I’ve seen this week a few reports of a study which compared the potential effects of running and walking on a variety of health markers and outcomes including blood pressure, diabetes and heart disease. The study followed about 33,000 regular runners and about 16,000 regular walkers over a period of about 6 years . For a given distance of exercise, running and walking were associated with similar benefits in terms of risk of the markers measured. In other words, whether someone walks a mile or runs it, the benefits are essentially the same.
The title of this study – Walking Versus Running for Hypertension, Cholesterol, and Diabetes Mellitus Risk Reduction – hints that it tested the effects of running and walking to see what effect they had. The conclusions of the authors also are written as if the effects of running and walking have been tested on individuals: “Equivalent energy expenditures by moderate (walking) and vigorous (running) exercise produced similar risk reductions for hypertension, hypercholesterolemia, diabetes mellitus, and possibly [coronary heart disease].”
Reports of the study give a similar impression. This report starts by telling us that: “Brisk walking can reduce a person’s risk of diabetes, high blood pressure, and high cholesterol just as much as running can.”
But this study did not test the effects of these different forms of exercise at all. What it did is assess the relationship between running and walking habits and health-related outcomes. From studies of this nature (epidemiological studies) we can only glean associations between things, and not the impact one thing (e.g. exercise) might be actually having on another (e.g. health). For this reason, I think the title of the study, the way the conclusion is phrased and the way that the study has been reported are potentially misleading.
It pains me to say this, in a way, as I am actually a huge advocate of walking. This is at least in part related to the fact that at various points in my life I was an avid runner, sometimes running upwards of 40-50 miles a week. However, I felt forced to retire from running after suffering from a long-running (no-pun intended) sequence of injuries which affected a variety of joints and muscles.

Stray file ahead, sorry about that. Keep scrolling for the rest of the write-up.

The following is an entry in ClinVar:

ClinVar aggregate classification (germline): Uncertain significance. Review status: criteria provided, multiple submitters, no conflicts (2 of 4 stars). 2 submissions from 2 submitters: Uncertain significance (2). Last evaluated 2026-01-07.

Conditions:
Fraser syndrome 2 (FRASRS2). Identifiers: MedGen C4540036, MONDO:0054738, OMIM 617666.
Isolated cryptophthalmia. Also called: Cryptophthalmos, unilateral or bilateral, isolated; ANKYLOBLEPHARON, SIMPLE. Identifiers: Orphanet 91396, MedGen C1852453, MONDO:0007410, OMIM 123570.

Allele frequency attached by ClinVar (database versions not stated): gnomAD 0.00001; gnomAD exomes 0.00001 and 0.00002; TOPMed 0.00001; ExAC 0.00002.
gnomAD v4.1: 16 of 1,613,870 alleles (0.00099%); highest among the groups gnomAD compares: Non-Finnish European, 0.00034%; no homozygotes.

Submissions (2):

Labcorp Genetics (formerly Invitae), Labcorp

After a two-year hiatus where I mourned the ‘loss’ of my beloved running, I found my feet again with walking and have never looked back. I do actually believe walking can be very good exercise. For me, unlike running, it has allowed me to be regularly active pretty much anywhere I have been but it has not so far led to my need to spend weekly sessions on the osteopath’s or sports massage therapist’s couch.
One of the reasons I like walking is to do with sustainability. One of the questions I ask myself when thinking about my lifestyle habits is: “Could I be doing this when I’m 80?” The answer is ‘yes’ when I look at things like my diet and sleep habits. It’s also ‘yes’ when I think about my walking (and swimming and brief resistance exercises I do). Could I really say that about running? Not really, especially bearing in mind just how much the pounding appeared to cause my body to break down.
I also think, for a lot of people who do not regard themselves as ‘sporty’, it’s a much more accessible form of physical activity than running (and perhaps other endeavours too). So, make no mistake, I am a walking fan.
It might be that walking for a mile is indeed as beneficial to health as running a mile. However, the study that purports to show this shows nothing of the sort (even if I would like it to be true).
1. Williams PT, et al. Walking Versus Running for Hypertension, Cholesterol, and Diabetes Mellitus Risk Reduction. Arteriosclerosis, Thrombosis and Vascular Biology. Published online before print April 4, 2013